Home on the Range
Space, Identity and Belonging in the Nineteenth-Century American West
- Available for pre-order. Item will ship after May 31, 2021
From dime novels to Wild West movies, from cowboy heroes to tribal villains, from masculine mystique to female virtue: the 19th-century American West has captured both popular imagination and academic interest for over a century. Despite this persistent attention, the region's rich, varied and plentiful material culture has received only selective consideration, leaving many aspects of everyday trans-Mississippi life untold. This book, for the very first time, brings together a large number of historic photographs, drawings, manuscript diaries and needlework projects from archives across the United States. Its multidisciplinary analysis considers how migrants and settlers used their architecture, spatial practice, clothes and diet to make themselves at home in unfamiliar surroundings. In the process it deconstructs stereotypes which have clung to the 19th-century western spaces and people for decades.
Table of Contents
Introduction:“Skills and Objects”The spatial agency of mobility.Chapter One:“Eight trunks, three carpet bags, one washtub of little trees, utensils for cooking and two provision boxes”Taking home onto the trails.Chapter Two:“My kitchen is roofed by the blue dome of heaven”Practicing a multiscalar home.Chapter Three:“We sleep rolled in Indian blankets like silk worms in cocoons”Home as Contact Zone.Chapter Four:“Who am I when I am not where I have been?”The performance of self in unfamiliar space.Chapter Five:“And so I look back to the home I left behind”Revers transfers.ConclusionIndex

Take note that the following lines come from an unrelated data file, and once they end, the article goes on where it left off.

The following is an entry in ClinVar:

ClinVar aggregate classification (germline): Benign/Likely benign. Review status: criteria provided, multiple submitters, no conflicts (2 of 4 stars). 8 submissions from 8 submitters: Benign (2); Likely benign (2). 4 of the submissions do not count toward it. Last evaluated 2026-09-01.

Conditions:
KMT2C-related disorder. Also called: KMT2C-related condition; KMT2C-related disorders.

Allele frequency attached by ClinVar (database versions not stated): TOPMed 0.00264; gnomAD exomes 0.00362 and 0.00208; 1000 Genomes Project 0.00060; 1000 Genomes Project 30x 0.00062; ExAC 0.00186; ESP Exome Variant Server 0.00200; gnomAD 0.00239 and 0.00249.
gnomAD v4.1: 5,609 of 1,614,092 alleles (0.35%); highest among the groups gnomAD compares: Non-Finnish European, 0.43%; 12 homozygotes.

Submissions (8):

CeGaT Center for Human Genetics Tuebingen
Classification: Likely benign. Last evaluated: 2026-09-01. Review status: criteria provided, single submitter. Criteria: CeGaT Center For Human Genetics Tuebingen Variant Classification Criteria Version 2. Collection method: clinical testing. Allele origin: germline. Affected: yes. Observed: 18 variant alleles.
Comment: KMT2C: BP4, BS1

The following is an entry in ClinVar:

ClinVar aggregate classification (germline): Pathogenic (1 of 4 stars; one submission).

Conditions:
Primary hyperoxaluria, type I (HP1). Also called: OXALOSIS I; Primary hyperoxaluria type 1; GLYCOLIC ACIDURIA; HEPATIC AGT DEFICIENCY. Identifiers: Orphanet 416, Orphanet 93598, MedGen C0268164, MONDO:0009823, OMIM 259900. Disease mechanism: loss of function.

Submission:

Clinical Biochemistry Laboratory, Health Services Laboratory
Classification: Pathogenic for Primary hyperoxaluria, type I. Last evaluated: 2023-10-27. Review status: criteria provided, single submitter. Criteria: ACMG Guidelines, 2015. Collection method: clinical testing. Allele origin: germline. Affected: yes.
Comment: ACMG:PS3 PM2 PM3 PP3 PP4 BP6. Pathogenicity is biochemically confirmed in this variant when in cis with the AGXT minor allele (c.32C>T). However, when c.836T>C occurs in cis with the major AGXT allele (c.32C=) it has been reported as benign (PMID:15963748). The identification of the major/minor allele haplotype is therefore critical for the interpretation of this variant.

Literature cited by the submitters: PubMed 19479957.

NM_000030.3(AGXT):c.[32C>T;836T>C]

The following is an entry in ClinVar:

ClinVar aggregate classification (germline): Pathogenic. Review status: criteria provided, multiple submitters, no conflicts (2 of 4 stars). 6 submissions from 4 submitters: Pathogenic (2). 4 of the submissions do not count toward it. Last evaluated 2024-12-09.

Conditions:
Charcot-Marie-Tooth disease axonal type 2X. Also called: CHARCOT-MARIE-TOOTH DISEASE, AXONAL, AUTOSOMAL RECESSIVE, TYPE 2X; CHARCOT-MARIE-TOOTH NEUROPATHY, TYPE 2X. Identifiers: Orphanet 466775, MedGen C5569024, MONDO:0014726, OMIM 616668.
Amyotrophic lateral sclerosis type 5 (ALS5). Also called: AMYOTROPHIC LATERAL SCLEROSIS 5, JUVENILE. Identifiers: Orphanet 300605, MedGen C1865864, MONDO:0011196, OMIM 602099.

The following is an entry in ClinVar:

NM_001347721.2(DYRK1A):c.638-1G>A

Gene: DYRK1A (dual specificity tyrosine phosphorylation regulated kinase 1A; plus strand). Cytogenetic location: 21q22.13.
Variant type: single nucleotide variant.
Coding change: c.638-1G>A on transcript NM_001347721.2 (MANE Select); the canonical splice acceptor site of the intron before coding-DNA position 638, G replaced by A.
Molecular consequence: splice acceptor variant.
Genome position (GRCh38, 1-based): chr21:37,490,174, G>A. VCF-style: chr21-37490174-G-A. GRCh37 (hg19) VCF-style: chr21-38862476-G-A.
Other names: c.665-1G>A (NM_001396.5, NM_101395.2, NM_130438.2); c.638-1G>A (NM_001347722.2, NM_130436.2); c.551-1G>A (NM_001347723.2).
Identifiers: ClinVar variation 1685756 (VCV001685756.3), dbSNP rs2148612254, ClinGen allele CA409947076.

Nina Vollenbrocker teaches architectural practice, history and theory at the Bartlett School of Architecture, University College London, UK. She is a practicing architect and earned her PhD in Architectural History at the Bartlett in 2013. She previously ran a design studio and was seminar leader at Kingston University in the Faculty of Art, Design and Architecture, and a Visiting Lecturer in Architectural History and Theory at the University of Brighton, UK.